That means that next year, at least six of Council's nine members will have less than three years' experience. Council President Loretta Scott and at-large member Jackie Ortiz joined Council in 2010, and Mike Patterson in 2013. But at-large members Malik Evans, Mitch Gruber, and Willie Lightfoot took office in January 2018.

"We are losing a lot of knowledge," says Evans.

A City Council with a majority of relatively new members will be called on to help the mayor deal with multiple challenges and to serve as her counterweight. While the majority of the current members are Warren supporters, they have occasionally broken with her, most notably in developing legislation for a Police Accountability Board that has broader powers than the mayor wanted.

In interviews over the past several weeks, current city officials have pointed to numerous issues the new Council will face. Among them:

Business development and housing, in the neighborhoods and downtown: City officials typically want to encourage development, which provides new housing, jobs, and tax revenue. But they also have to ensure that the development benefits everybody, not just the wealthy.

Government can affect development through action on tax benefits and through zoning and planning. City officials are getting increasing pushback for providing tax benefits for developers of high-end downtown housing.

There's growing concern about poverty, equity, and affordable housing. While some neighborhoods are doing well, others aren't. "We have to remember that we have neighbors and neighborhoods where we have not had as much investment as we had hoped," says Spaull.

The future of Parcel 5, the huge city-owned lot on the former Midtown Plaza site, is still not clear. If the Warren administration doesn't present a proposal within the next few months, the new Council could find that on its plate.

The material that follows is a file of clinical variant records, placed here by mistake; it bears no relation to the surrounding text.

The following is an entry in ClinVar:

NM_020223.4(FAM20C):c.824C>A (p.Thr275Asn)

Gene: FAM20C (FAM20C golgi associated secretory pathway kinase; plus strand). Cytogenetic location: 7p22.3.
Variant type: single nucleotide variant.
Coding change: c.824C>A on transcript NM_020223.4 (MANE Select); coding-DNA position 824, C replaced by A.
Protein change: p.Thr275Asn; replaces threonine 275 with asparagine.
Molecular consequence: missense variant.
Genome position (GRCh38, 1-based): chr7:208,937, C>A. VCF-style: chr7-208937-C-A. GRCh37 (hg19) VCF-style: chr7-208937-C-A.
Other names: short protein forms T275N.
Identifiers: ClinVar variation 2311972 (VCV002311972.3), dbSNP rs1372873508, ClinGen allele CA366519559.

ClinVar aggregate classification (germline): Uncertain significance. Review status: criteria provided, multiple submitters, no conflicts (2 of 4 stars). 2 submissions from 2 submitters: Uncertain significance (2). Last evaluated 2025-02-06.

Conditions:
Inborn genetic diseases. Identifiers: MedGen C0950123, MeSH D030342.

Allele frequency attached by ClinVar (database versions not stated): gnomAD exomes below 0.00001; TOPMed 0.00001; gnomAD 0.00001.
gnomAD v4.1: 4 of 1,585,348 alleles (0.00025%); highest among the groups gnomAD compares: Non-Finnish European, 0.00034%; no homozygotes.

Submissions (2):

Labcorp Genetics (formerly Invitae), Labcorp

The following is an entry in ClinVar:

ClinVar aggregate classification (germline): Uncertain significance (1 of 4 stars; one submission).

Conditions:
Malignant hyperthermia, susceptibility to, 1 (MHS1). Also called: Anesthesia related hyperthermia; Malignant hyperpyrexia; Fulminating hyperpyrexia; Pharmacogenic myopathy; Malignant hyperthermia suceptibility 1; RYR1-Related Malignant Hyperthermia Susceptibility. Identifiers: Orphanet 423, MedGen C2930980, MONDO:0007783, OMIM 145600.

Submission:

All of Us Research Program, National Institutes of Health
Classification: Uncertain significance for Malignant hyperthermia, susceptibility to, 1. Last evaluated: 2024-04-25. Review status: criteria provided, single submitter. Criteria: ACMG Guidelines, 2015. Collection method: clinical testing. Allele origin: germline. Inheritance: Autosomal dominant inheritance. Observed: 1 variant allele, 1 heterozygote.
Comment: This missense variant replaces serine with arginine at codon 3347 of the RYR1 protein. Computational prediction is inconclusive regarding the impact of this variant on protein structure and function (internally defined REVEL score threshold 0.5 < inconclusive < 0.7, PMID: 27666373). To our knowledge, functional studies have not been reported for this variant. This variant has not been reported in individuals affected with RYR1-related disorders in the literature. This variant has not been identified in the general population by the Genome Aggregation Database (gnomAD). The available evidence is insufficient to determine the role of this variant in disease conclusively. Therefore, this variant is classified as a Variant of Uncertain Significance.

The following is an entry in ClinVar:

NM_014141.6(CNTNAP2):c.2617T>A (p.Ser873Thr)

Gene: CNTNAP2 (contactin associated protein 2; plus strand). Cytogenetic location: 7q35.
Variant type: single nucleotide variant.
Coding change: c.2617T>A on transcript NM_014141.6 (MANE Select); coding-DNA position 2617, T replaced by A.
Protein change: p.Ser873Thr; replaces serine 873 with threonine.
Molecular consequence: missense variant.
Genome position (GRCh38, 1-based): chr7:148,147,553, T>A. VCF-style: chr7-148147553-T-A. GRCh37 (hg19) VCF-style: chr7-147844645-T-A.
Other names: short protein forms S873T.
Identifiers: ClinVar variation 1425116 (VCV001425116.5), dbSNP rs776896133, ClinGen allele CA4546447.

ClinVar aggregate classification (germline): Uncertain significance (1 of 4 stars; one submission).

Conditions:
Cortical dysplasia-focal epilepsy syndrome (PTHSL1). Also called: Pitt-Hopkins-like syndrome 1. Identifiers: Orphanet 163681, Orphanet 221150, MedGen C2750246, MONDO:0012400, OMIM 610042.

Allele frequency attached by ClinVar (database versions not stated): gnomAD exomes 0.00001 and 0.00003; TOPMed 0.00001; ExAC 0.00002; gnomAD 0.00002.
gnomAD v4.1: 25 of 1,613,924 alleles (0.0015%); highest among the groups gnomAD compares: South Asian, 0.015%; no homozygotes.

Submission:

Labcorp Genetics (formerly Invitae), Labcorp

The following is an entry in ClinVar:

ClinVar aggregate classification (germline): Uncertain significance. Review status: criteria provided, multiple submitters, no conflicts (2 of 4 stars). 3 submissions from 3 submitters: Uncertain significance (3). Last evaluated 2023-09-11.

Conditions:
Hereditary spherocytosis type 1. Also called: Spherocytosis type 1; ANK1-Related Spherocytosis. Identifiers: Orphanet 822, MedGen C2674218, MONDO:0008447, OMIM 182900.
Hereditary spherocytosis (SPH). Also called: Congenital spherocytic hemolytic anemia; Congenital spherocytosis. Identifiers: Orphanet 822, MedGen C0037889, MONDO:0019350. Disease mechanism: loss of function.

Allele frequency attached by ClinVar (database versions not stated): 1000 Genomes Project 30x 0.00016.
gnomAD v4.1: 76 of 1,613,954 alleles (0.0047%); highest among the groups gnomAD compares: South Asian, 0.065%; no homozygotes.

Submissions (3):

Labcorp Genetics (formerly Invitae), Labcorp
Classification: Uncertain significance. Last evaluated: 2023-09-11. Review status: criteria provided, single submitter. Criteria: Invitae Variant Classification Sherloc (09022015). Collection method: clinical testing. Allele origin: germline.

Policing: In November, Rochester residents will vote on whether to approve legislation that Council passed on May 21, establishing a Police Accountability Board. If voters turn it down, the new Council may vote on a revised form. If voters approve the legislation, the police union is likely to sue. Either way, Council will have to deal with the issue.

And, Malik Evans notes, establishing a Police Accountability Board is just one of many criminal-justice issues city officials need to address. "A Police Accountability Board is not going to solve police-community relations problems," Evans says.

The city school district: City government has little control over the Rochester school district; its one leverage is that it votes on the school budget each year. Most of the district's money comes from state and federal governments and from grants, but some of it comes from the city, in an amount governed by state law. City Council votes on the entire budget, and it can only approve or disapprove the budget. It can't vote against individual spending items.